Therapy is an investment in your future—it helps you to live an overall better life, starting with your very first session. Now, there are many different forms of therapy from cognitive behavioral therapy to interpersonal therapy, group therapy, relationship counseling, life coaching, and so on—yet each method shares a common thread: a dedicated and caring mental health professional. These professionals are devoted to helping you and want nothing more than to see you thrive; but it’s important to realize and acknowledge that they’re people too. They aren’t numb to emotion and they aren’t on the clock 24 hours a day—they have needs, flaws, and feelings, just like me and you. Here are seven things they want you to know, which will help you to better understand a therapist’s life and mentality:
1) Therapy isn’t just a service, it’s a business.
While many look at therapy as a helpful service—which it is—it is also a business that provides a means of living to the therapists. “I have to charge clients a fee in order to pay bills and provide an income for my family,” Jim Seibold, Licensed Marriage and Family Therapist, explains. “The overhead for running a therapy practice can be expensive. Unfortunately, some feel surprised—even offended—when discussing fees. Some people seem to believe that since we are charging a fee to be helpful, we must be acting selfishly. I love my job as a therapist and find great joy in helping others. I also want to support my family in the process.”
2) Therapists aren’t perfect.
Despite popular belief, therapists aren’t perfect; they make mistakes just like everybody else. “Therapists are regular people. We have a particular education and experience in helping others, but we are not better at life than anyone else,” says Seibold. “We have our own flaws. What makes a therapist effective is not their superior knowledge about life, but their specific education and objectivity. Because they do not have a relationship with their clients outside of the office, it allows them to have a more objective viewpoint. Not necessarily a better one, just more objective.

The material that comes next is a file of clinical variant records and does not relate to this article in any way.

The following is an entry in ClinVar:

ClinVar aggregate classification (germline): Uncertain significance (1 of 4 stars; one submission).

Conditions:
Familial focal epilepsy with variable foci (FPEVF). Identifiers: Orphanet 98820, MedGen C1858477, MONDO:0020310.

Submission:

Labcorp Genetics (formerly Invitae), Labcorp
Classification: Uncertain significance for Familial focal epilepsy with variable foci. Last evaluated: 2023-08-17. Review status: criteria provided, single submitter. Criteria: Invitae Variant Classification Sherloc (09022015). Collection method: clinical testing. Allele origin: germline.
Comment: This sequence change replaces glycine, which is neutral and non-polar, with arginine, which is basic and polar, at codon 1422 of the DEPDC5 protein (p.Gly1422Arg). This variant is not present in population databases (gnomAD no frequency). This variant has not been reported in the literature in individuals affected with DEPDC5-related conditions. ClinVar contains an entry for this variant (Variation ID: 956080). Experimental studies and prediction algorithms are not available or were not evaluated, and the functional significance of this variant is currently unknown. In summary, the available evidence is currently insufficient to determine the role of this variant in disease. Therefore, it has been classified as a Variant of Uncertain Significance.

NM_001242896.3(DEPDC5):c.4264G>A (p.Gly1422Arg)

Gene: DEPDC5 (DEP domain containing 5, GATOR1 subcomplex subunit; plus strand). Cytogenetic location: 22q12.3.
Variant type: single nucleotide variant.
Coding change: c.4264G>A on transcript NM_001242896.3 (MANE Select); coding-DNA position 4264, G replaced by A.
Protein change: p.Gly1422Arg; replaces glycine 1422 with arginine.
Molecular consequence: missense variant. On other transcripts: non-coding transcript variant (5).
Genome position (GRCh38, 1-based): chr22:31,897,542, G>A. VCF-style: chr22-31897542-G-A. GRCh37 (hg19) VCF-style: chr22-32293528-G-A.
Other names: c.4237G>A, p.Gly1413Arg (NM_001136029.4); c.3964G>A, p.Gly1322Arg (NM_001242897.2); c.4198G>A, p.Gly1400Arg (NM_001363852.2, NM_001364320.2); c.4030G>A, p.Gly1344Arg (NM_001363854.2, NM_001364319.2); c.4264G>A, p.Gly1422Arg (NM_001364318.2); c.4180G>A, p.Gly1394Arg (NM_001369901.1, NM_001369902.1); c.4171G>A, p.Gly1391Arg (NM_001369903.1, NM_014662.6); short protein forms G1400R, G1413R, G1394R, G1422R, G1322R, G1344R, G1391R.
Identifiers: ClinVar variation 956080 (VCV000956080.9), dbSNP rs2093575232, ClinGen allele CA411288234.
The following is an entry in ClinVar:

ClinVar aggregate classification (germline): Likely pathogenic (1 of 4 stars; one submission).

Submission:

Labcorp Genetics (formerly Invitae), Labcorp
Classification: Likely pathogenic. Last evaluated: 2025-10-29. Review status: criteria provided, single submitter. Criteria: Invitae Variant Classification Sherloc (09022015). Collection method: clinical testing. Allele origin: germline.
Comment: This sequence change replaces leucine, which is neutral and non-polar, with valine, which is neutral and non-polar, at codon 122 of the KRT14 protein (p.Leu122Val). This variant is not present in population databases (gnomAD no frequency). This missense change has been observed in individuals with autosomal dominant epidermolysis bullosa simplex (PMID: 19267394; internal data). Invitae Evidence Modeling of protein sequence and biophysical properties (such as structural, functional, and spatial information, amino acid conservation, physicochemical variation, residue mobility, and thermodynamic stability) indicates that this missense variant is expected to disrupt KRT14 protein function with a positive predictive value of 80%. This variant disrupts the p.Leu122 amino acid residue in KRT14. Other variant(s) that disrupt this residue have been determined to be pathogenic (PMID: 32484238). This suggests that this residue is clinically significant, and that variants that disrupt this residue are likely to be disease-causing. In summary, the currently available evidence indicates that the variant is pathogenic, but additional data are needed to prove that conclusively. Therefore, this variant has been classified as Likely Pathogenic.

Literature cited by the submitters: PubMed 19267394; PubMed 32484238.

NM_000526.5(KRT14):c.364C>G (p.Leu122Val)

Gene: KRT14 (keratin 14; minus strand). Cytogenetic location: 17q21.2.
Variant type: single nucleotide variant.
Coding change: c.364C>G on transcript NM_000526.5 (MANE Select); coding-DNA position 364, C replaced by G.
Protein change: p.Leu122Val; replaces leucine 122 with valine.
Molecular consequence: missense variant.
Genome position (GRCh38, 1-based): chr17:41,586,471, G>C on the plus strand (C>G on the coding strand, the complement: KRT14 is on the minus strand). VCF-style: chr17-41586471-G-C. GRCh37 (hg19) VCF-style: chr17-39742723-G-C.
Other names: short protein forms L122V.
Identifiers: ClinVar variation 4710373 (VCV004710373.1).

3) Their time is valuable, just like yours.
Therapists are dedicated to helping you, but that doesn’t mean you can take advantage of their services and their time, as explained by Seibold: “Therapists’ time is valuable. If you need to cancel an appointment, that is understandable. Things happen. Just try to give us enough notice to fill the space. Other clients may need that time. It is also income we are losing, so don’t be surprised when you are charged for a late notice or no-show. We have a limited number of appointment slots available per day, so when someone misses their appointment, it is expensive and inconsiderate of other clients.”
4) They have feelings, and they truly care about their clients.
Although therapists are trained to address difficult situations, they do become emotionally invested in their clients: “Therapists care about their clients. It is true, we are paid to offer therapy services,” says Seibold. “However, we do the work because we care about people. We care about helping people find relief from their pain and solutions to difficult challenges. We feel a great deal of satisfaction and joy watching people grow and achieve their goals. Most therapists see their work as a calling, not just a job.”
5) Therapy can be exhausting.
While therapy is designed to help individuals work through a given issue, the process can be hard on the therapist. “Listening, being empathetic is really hard and can be exhausting,” explains Licensed Clinical Social Worker Erin Asquith. “Although it may seem like an easy desirable job, listening to people’s issues and helping them… it’s really hard to remove yourself, not think about yourself, and solely focus on your clients. There’s a real art to active listening.”
6) They aren’t experts in their personal lives.
They may be trained to help people improve their personal lives, but that doesn’t mean therapists are experts in their own lives. “I also wish people would understand that just because I’m a therapist, it doesn’t mean I always have my own stuff together,” says Asquith. “I can still be irrational in my personal life. We have flaws just like everybody else, and we can’t always be in therapy mode.”
7) They have a life outside of work.
And lastly, therapists have a life outside of work—they want and need a break just like everybody else, as explained by Asquith: “Just because I’m a therapist, doesn’t mean I’m always on duty, and want to be the person everybody turns to just to be their ‘friend therapist’ or ‘family therapist.’ It’s my job, which means at times, I like to take off from my job, and just be me!”